Books on neo-Aristotelianism in Business Ethics

recommended by Caleb Bernacchio

Since MacIntyre’s After Virtue and Anscombe’s “Modern Moral Philosophy,” neo-Aristotelian virtue ethics has become prominent within moral philosophy. It has also made a large impact within business ethics. Unlike older perspectives drawing upon variants of deontology and utilitarianism, neo-Aristotelian approaches in business ethics seeks to identify the intrinsic ethical basis of collaboration inherent within production processes in organizations. At first glance, Macntyre’s influence in business ethics may seem odd, but this follows directly from the claims of After Virtue. There MacIntyre had argued that ethics could only be understood in terms of the functioning of a community where individuals achieved their own good by contributing to the common good of the community. Research in business ethics has sought to identify the extent to which this condition is met in a contemporary organizational context.

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    After Virtue: A Study in Moral Theory, Third Edition
    by Alasdair MacIntyre

    While many readers focused on MacIntyre's critique of the "Enlightenment Project" and modern moral philosophy more generally, research in business ethics has focused on the discussion of practices and institutions (especially in Chapter 14). This has provided a means of analyzing organizations in terms of the relationship between competitive and cooperative activities directed, respectively, toward individual and shared goals; and the role of the virtues in facilitating cooperation and balancing short and long term goals.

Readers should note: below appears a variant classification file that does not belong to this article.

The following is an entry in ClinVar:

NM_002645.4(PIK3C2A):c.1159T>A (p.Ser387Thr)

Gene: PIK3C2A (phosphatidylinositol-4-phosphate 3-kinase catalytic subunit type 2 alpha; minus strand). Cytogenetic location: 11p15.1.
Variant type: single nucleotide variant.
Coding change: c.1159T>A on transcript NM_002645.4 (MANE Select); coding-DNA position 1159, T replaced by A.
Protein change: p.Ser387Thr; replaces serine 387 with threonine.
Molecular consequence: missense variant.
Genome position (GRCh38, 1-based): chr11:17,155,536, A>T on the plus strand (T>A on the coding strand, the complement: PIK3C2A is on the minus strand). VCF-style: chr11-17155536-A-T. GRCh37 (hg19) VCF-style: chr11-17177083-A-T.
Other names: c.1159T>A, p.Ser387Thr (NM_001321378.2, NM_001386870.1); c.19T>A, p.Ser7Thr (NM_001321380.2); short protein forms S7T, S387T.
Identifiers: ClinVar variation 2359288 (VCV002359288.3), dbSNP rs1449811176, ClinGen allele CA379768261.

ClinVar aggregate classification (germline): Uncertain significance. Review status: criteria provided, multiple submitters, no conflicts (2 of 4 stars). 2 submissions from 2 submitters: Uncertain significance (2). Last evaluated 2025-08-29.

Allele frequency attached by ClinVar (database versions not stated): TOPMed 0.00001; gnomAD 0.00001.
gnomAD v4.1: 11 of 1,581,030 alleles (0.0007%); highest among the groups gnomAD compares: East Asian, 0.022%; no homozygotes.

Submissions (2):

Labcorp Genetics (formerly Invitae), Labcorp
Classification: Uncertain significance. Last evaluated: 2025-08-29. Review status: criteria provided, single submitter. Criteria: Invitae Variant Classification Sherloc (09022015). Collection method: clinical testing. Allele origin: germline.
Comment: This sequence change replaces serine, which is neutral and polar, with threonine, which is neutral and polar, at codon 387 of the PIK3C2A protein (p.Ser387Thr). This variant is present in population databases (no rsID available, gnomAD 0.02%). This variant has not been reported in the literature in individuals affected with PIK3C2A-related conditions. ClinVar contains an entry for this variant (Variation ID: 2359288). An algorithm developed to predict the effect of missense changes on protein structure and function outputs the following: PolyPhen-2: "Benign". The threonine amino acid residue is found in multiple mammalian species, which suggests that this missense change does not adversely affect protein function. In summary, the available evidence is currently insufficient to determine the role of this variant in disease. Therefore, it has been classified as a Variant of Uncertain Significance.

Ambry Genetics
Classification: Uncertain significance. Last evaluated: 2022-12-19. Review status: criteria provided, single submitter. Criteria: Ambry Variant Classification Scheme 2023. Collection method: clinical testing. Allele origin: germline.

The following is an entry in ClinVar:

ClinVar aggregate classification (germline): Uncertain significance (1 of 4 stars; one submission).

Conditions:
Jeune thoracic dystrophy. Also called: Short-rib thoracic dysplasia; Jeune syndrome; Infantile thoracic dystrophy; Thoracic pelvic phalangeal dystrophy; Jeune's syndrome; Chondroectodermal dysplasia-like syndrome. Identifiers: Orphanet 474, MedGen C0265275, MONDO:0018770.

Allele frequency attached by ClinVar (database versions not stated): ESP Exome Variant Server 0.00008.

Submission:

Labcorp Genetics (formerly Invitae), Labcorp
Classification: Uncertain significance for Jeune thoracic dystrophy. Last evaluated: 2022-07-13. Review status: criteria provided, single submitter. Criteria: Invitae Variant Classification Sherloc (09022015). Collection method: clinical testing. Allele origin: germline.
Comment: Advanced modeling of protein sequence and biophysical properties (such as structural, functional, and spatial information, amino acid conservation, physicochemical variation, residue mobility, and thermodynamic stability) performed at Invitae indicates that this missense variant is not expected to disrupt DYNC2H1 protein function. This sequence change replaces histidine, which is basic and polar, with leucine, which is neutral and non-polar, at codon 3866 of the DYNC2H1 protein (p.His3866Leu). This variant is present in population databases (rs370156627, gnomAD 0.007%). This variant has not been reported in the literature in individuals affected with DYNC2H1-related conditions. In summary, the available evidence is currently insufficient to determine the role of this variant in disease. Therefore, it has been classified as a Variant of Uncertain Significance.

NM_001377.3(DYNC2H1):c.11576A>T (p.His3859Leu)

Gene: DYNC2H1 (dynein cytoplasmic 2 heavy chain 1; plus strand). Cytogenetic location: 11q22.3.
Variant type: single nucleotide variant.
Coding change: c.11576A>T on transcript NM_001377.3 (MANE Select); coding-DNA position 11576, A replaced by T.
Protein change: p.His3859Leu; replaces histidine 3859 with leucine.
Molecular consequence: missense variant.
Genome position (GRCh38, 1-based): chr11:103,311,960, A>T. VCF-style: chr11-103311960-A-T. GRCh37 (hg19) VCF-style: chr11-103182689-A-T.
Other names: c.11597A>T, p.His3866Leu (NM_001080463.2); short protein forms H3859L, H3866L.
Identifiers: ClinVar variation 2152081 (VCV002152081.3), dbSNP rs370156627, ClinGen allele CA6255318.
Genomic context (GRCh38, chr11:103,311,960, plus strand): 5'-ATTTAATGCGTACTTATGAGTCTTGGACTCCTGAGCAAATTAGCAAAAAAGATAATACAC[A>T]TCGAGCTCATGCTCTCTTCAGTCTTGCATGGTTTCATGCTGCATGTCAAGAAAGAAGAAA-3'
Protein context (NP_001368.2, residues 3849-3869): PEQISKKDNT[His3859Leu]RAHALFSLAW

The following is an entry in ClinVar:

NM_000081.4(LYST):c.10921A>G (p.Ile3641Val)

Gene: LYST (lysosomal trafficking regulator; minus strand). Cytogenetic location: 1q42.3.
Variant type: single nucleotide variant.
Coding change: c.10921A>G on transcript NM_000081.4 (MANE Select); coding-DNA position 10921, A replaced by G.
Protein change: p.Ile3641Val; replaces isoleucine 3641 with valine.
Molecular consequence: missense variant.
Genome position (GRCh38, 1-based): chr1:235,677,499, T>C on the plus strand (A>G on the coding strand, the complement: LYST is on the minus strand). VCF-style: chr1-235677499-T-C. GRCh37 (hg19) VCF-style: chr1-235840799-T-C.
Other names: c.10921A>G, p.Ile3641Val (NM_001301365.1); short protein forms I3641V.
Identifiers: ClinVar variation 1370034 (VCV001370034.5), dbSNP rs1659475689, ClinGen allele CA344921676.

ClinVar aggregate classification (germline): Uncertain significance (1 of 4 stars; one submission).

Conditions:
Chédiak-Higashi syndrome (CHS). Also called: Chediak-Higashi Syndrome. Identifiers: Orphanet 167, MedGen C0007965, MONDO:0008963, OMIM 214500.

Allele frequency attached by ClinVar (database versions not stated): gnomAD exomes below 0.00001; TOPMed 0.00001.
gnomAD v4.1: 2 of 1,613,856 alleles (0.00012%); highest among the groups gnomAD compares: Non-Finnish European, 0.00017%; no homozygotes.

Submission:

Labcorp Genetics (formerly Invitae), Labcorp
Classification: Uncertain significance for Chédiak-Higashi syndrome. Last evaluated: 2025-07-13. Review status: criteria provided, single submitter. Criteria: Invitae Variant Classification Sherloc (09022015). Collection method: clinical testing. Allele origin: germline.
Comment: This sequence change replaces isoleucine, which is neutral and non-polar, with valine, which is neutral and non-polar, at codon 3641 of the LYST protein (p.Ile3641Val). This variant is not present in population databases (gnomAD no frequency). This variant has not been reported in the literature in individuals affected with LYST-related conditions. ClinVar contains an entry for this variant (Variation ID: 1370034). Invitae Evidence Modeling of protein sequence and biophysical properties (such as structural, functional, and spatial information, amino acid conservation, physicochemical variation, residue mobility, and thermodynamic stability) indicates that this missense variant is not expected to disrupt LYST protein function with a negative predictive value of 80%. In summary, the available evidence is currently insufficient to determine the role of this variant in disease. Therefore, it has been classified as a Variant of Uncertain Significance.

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    Virtue at Work: Ethics for Individuals, Managers, and Organizations
    by Geoff Moore

    Moore summarizes and extends the large body of empirical and theoretical research that has built upon MacIntyre's practice-institution schema in business ethics. He relates this framework to individual, managerial, and organizational levels and focuses on the role of the virtues in relation to each level of analysis.

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    Organizational Ethics and the Good Life (The Ruffin Series in Business Ethics)
    by Edwin Hartman

    Hartman was one of the earliest proponents of neo-Aristotelianism in business ethics research. This book provides something like a prolegomenon to virtues ethics approaches to business ethics. Hartman systematically deconstructs applied approaches to business ethics showing that business ethics can only have a determinate content insofar as the organization is understood as a type of community that both shapes members' preferences and is intrinsically shaped by normative notions.

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    Virtue in Business: Conversations with Aristotle (Business, Value Creation, and Society)
    by Professor Edwin M. Hartman

    In this book, Hartman extends his previous work and focuses more explicitly on Aristotle's practical philosophy as providing a means of understanding the firm as a type of community that contributes to human flourishing. He also discusses applications of MacIntyre's framework in business ethics.

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    Ethics in the Conflicts of Modernity: An Essay on Desire, Practical Reasoning, and Narrative
    by Alasdair MacIntyre

    In MacInytre's latest book, he brings together much of his earlier work, presenting a comprehensive account of neo-Aristotelian practical philosophy. While he discusses met-ethical and political issues, he also explicitly addresses organizational ethics, applying and extending his previous discussions of practices. MacIntyre's argues that firms are a key locus of common goods that contribute directly to human flourishing; and, because of this, they are a continuing site of conflict. While acknowledging the ambivalence of firms and organizations, MacIntyre clearly appreciates their fundamental place in any contemporary Aristotelian account of the virtues and the common good.

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